Okay. That’s the fourth quarter. Let’s turn to our full-year outlook for 2009.

With the short decline in commodity prices over the course of the fourth quarter and the seriously deteriorating economic outlook, our view of 2009 has declined, and declined rather sharply. At the end of the third quarter, we expected that sales and revenues in 2009 would be about flat with 2008. At that time, we were not expecting the magnitude of declining commodity prices and we were still expecting another down but good year in emerging markets.

We're now forecasting further declines in commodity prices for 2009 and for most commodities at prices below where they are today, and we’ve cut our growth expectations for economies around the world. As a result, we're expecting sales and revenues in the 10% plus or minus range, around $40 billion. And with our top-line sales and revenues at $40 billion, we would expect a profit per share of about $2.50, excluding redundancy cost.

As you might expect to deliver the profit number, we need to take action. The $40 billion of sales and revenues reflects the sales volume decline for new machines and engines of about 30%. We need to sharply lower production schedules and our manufacturing cost structure to respond to the declining demand. In addition, we are reducing SG&A and R&D costs by about 15%.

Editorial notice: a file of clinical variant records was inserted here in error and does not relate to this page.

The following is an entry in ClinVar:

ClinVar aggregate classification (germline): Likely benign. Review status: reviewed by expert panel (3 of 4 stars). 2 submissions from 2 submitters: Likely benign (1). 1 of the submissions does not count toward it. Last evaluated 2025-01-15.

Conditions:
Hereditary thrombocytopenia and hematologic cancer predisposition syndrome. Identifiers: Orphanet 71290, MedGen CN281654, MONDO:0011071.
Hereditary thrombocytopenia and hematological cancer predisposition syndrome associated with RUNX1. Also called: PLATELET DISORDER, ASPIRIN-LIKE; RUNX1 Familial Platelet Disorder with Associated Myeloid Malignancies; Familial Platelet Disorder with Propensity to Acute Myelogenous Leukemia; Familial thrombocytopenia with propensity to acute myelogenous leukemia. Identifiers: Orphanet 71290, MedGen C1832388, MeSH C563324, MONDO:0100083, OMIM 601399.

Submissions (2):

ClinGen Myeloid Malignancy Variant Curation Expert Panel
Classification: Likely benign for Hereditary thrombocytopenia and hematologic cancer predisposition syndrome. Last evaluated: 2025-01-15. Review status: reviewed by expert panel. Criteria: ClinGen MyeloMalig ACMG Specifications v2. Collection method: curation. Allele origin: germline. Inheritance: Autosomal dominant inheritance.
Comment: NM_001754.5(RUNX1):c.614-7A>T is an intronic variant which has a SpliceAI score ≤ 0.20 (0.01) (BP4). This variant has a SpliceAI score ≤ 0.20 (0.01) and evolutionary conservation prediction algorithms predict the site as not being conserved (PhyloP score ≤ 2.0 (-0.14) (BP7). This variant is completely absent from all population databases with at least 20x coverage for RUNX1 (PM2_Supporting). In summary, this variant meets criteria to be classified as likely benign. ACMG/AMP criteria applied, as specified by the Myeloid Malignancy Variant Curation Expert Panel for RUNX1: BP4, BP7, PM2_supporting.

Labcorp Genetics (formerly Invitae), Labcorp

To move the manufacturing cost structure down with sharply lower volume and to make major cuts in SG&A and R&D, we are taking action. We expect nearly 20,000 people, who are with us as we started the fourth quarter, to be out of the business, most by the end of the first quarter.

That includes actions we have already initiated; like the elimination of almost 8,000 temporary contracts and agency workers, actions we’ve already put in place around the world, voluntary separations of 2,500 support and management employees and voluntary and involuntary separations and layoffs of about 4,000 production employees, and we expect further layoffs of support and management employees of about 5,000.

In addition to these actions, we have many facilities working shortened work weeks and thousands more people will be affected by temporary layoffs and full and partial plants shutdowns around the world. We have suspended salary increases for the vast majority of salaried and management employees. And with profit at $2.50 a share excluding the redundancy cost, our short-term incentive plan would not trigger repayment next year. That would generate a considerable cost reduction from 2008.

Executives and Senior Managers will see significant reductions in total compensation. We are cutting discretionary expenses, we are delaying R&D programs and we are cutting CapEx almost 40%. While most of these cost reductions have already been initiated, we won't see much of the benefit until the second quarter. That's because there's a lag between announcing actions, notifying impacted employees and then the actions becoming effective, which brings us to the first quarter of 2009.

While we don't intend to begin providing specific quarterly guidance, given the current circumstances, it's appropriate to provide some direction on the first quarter, which will likely be particularly weak, with dealers realigning their order book and working to get their inventories down and in line with expected selling rates.